Hope is the color of Springtime, the shimmery, lacy green lighting the hillside all the way to the top.
Does anyone choose their room color according to season? She sat on the floor in the middle of her decimated dining room and thought how it didn’t matter what anyone else did. Nobody existing on her budget should be drinking twenty-dollar mail-order coffee, either, but here she was, consuming it daily by the gallon. Because, well, coffee.
But back to the dining room.
Or, rather the ruin of the dining room and its much-anticipated rebirth.
The room caught the light, which was both its saving grace and its undoing. Because, while the sunlight polished the piano and glowed in the cupboard glass, it also highlighted the water stains in the old wood floor and the dismal condition of the ancient paneling.
And she could have lived with that, but the same sunlight warmed the outside walls and drew the snakes, who nested in the hollow spaces between the studs and sometimes dropped out where the paneling gapped.
So. New drywall. Overhaul, mud and sand. White dust everywhere. Her husband tracked it onto the carpet. Her cat left pawprints on the counter. Winter should have been the perfect time for a project of such proportions; short days and purple evening light should have been just right. But she hadn’t anticipated bad tempers and spilled Kilz Latex, the way the grittiness that coated every surface would begin to sift into her brain and make her restless.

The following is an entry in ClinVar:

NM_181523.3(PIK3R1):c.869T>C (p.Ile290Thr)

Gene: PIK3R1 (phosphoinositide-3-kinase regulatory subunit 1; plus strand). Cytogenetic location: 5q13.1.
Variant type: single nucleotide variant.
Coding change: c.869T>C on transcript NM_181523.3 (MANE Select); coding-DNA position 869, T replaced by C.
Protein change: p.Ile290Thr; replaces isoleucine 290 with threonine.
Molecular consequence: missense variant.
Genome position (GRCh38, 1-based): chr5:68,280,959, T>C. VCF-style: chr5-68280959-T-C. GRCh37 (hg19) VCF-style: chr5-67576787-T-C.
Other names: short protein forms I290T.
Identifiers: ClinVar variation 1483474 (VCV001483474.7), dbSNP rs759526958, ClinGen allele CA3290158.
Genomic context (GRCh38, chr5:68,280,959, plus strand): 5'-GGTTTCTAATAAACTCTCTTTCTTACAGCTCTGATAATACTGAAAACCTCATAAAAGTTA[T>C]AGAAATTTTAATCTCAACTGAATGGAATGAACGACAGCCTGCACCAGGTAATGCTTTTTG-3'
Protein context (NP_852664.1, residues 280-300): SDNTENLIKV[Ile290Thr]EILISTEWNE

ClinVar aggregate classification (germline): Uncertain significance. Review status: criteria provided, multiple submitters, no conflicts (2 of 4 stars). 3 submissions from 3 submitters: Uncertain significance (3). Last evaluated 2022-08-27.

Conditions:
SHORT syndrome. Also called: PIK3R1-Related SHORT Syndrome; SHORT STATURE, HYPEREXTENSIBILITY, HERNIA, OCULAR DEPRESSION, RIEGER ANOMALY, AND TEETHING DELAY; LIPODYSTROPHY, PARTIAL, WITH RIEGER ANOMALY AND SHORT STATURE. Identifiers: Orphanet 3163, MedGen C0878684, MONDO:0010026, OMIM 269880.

Restless for . . . green. Jeweled leaves and emerald grass. The gossamer shine of lacewings, the metallic sheen of dragonflies. Lily pads or pondwater or anything besides the relentless January sludging the landscape outside her window.
She craved spring the way a sailor craves oranges.
And she thought that perhaps an indoor spring could be created. These walls . . . a pale, pale color called Irish Tune, a frosted shade, like skunk cabbage leaves. Lace curtains at the windows to catch the light and dapple it across the floor, a border patterned with hummingbirds and butterflies, just enough pink to catch the eye.
She could almost smell the colors – something like mint juleps and new tomato plants. Colors that sounded like baseball games and Sunday radio; colors soft as moss. And when she thought of the way that Spring would be there, every time she entered that room, even in the depths of winter, it seemed that a bit of January thawed and receded. Nighttime held off just a breath longer than it had the day before, and, maybe, there was hope.
And hope was green.
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